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I was wondering what to take into consideration when deciding between a full postback or a quick callback.

There are two extremes: You could do it the "old" way, where every user action causes a full postback. Or you could conceivably ajaxify your whole web application so as to never cause a full postback.

Both options don't seem to make a lot of sense to me and I usually do what feels right. For example, I use a callback for a quick user action like rating an article but use a full postback for an action like editing and saving an article. But doing what feels right isn't really a convincing argument in a team meeting.

My question is: How do you decide what to use? Do you have any guidelines or rules? What are advantages/disadvantages of using a callback over a full postback?

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4 Answers 4

up vote 3 down vote accepted

I, too, usually just do what feels right, but the root of what feels right to me is whether I'm changing to a different state or simply modifying the state that I'm in. Saving from an edit takes me from an edit state to a view state, so I'll usually do a full post of the data. Populating cascading dropdowns based on the selection in a previous dropdown is modifying data in the state, not changing state so I typically do it via AJAX.

Another thing that I typically consider is how much of the page will change based on my action. If virtually all of the page changes, then it's more likely to be a candidate for a full request since there isn't much gain over doing it via AJAX. If only a small amount is changing, then it's more likely to be an AJAX request for just that data.

These aren't hard and fast rules. I'm more interested in the user's experience than I am in following rules, but they seem to be generally true - at least for me.

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There is a consideration of UX versus RAD - is it more important to get your app up and running, or is it OK to spend a lot of extra time building complex client-server interaction capabilities?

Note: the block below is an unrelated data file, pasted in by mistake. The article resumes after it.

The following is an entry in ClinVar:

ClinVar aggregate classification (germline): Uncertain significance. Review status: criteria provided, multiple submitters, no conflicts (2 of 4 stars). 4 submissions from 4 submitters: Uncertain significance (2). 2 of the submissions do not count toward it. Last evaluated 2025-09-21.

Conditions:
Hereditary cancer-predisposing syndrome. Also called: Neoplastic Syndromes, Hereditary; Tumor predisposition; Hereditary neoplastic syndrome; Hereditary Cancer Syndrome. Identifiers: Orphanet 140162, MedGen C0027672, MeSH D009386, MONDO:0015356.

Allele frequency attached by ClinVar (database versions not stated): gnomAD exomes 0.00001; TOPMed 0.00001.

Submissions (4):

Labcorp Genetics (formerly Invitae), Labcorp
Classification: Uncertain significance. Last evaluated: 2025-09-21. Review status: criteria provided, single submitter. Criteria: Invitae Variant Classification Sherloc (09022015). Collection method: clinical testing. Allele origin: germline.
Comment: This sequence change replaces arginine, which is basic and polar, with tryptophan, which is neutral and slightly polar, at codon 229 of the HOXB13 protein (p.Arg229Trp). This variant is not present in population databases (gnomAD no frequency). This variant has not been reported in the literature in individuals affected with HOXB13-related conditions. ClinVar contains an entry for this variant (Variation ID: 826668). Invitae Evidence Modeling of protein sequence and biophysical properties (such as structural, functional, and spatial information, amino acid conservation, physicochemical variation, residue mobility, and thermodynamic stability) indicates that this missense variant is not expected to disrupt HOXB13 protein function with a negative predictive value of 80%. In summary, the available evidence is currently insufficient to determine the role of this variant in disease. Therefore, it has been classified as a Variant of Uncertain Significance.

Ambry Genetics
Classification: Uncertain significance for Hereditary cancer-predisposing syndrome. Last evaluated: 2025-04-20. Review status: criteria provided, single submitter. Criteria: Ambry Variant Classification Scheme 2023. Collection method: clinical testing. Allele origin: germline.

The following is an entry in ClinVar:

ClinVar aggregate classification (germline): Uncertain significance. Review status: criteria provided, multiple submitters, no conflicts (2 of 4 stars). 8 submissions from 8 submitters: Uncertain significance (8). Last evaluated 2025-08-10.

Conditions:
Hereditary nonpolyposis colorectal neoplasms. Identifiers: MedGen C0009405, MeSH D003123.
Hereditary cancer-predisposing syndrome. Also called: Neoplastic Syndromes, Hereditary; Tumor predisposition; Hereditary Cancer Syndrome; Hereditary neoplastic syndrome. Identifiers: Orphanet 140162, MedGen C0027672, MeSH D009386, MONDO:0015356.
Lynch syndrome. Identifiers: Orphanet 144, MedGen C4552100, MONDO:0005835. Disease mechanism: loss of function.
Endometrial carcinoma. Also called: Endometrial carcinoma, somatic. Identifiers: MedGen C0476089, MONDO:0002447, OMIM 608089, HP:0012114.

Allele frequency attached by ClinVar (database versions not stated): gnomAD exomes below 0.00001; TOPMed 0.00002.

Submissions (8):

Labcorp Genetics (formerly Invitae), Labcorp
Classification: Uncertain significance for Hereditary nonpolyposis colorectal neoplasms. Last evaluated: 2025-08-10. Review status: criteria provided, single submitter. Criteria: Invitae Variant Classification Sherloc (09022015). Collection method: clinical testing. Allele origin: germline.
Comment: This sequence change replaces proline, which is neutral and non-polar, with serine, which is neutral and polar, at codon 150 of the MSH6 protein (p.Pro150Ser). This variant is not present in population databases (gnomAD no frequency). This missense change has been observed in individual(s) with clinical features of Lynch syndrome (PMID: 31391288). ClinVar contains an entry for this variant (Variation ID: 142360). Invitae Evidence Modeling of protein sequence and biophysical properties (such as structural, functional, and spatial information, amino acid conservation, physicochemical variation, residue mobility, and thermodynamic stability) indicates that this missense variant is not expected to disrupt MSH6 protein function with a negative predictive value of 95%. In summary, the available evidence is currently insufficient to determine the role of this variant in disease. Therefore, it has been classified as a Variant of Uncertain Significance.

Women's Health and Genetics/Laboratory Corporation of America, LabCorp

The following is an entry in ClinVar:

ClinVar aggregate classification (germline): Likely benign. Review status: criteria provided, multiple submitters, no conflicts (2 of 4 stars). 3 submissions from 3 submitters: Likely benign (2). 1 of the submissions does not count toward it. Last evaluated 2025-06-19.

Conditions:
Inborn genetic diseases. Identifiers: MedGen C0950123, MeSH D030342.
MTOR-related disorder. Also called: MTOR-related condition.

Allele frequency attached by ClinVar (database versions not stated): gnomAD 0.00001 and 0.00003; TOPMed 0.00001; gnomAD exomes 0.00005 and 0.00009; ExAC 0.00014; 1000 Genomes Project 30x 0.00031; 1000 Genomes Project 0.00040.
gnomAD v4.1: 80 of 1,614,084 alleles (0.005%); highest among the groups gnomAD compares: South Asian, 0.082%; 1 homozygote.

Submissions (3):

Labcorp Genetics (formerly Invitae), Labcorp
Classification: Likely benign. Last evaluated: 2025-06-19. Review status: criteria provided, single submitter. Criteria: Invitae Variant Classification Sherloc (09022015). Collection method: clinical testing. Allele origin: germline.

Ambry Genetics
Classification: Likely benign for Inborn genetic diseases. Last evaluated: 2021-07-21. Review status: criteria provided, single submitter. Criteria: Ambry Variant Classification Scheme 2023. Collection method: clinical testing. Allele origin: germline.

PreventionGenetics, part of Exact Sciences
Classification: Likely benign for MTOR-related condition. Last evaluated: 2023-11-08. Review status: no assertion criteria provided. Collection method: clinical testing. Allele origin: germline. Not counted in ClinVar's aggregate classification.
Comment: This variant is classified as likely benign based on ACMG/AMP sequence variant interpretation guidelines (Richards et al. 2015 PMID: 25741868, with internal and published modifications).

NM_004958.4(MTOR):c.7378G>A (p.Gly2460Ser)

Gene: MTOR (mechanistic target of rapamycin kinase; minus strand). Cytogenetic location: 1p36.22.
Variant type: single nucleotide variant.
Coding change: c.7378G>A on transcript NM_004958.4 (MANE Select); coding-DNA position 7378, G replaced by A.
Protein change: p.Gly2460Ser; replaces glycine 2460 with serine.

When you need to maintain a lot of state on your web form - e.g., each call to the server will likely need information about the state of more than just the one control which invoked the callback - postbacks are much easier. If RAD is your first priority, use postbacks in this case. But full postbacks rarely, if ever, provide a really clean UX. If UX is your top priority, you can afford to spend the time necessary to build a system which can maintain state on both sides.

Maintaining complex state on both the client and server side across multiple AJAX callbacks can be very difficult unless you use something like partial postbacks on ASP.NET, which update the ViewState for you (unfortunately those have a lot of overhead and inefficiencies since they hide all this from you).

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From a practical perspective, if you do a callback, you can't reproduce the post-callback state with a URL. For example, let's say you have a search page. If the user enters "aardvarks" and clicks search, you can redirect to foo.com/search/aardvarks, allowing the user to save or share that link. If you load the search results with a callback, this is not possible.

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General guidelines would have you use AJAX style callbacks when manipulating data inside the same logical section. Example: User Preferences

However, when moving into a completely separate logical section of a page, it is probably best to do a full post back since the underlying programming model will be simpler.

That being said, there is no right way to do this, and several new patterns such as the single page pattern have emerged that would enforce the always AJAX philosophy.

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